The analysts at Evercore Research, led by Vijay Jayant, conducted proprietary research covering a random sample of 10,000 residential addresses across the U.S. to determine the availability of Verizon’s and T-Mobile’s home internet services. They found that 39% of total households have T-Mobile Home Internet fixed wireless access (FWA) service available, while 15% of households have access to Verizon’s FWA product.
The addresses in Evercore’s research were proportionately sampled by state and chosen to match U.S. population distribution among urban, suburban and rural areas. The data was gathered after Verizon switched on its C-Band coverage in January.
The analysts found that, overall, the service quality of FWA offered by different providers lagged that of fiber and cable broadband.
“When it comes to the performance of fixed wireless service, reports indicate a very high degree of variability,” stated the Evercore research. The analysts found that at the high end, some customers on Verizon’s 5G mmwave service are getting download speeds at or above 1 Gbps, with upload speeds of over 100 Mbps. But at the other end of the range, AT&T’s rural-focused, LTE fixed wireless offering only commits to 10/1 Mbps service.
“Overall, though, real-world fixed wireless speeds on 5G appear to typically be 100 Mbps+ downstream and ~20 Mbps upstream on a relatively consistent basis, with LTE offerings generating 10-50 Mbps downstream and 5-10 Mbps upstream,” stated Evercore. “There’s limited data on uptime and reliability, but anecdotally, fixed wireless does appear to face more frequent downtime or dropouts than fiber or cable wireline broadband products.”
Fixed wireless may also be inferior to wired broadband connections from a latency perspective, which is important for gaming and video conferencing on platforms such as Zoom. Typically, wired broadband offers latency of less than 20ms. In contrast, T-Mobile cites expected latency in the 30-40ms range for its Home Internet service, while Verizon’s expects latency of less than 30ms for its mmwave 5G fixed wireless access and less than 100ms for its sub-6 GHz 5G and LTE home broadband service.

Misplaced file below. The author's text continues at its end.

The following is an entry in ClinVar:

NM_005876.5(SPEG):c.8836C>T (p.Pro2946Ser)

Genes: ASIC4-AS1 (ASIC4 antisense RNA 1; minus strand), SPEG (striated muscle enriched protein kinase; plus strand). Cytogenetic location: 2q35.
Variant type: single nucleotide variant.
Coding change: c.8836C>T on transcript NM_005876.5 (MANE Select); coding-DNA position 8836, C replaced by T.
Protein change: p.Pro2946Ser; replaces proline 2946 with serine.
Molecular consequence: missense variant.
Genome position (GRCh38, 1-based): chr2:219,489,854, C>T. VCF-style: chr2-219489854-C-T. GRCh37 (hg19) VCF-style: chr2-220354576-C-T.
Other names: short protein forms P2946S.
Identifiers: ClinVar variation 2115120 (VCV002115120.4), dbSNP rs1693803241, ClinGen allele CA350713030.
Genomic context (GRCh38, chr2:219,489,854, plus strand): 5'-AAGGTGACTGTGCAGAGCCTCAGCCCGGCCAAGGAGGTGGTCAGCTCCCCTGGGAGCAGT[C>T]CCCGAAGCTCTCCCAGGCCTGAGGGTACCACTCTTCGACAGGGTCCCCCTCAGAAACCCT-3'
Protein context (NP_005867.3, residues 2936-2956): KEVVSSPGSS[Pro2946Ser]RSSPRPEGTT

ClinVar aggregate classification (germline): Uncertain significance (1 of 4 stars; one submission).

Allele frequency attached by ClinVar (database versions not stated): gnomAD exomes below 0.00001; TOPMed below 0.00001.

“Outside of urban areas with millimeter wave, cable and fiber are able to offer a superior product to fixed wireless, and we expect that many of the fixed wireless net adds in rural areas will be households transitioning from DSL to fixed wireless where cable or fiber is not available,” stated Evercore.
Fierce’s contributing editor Sue Marek got Verizon 5G Home installed at her residence in Denver and reported excellent speeds of as high as 1.7 Gbps downstream and 25 Mbps upstream. But she is near a Verizon 5G mmWave small cell.
The Evercore analysts predict that fixed wireless’s greatest opportunities to gain share will be in rural areas with no existing cable or fiber offering and dense urban areas where mmWave can offer a service competitive with cable. FWA will also likely pick up value-focused customers and those customers who are just looking for an alternative to cable.
“Longer term, we would not be surprised if many of these households transition from fixed wireless to fiber or cable if it gets built out in the service area with fixed wireless serving as an intermediate step,” said Evercore. “There are likely rural areas where it will never be economical to build out fiber or cable, even with generous government subsidies, where we expect fixed wireless will compete with LEO satellite to provide the best service offering in the long-term.”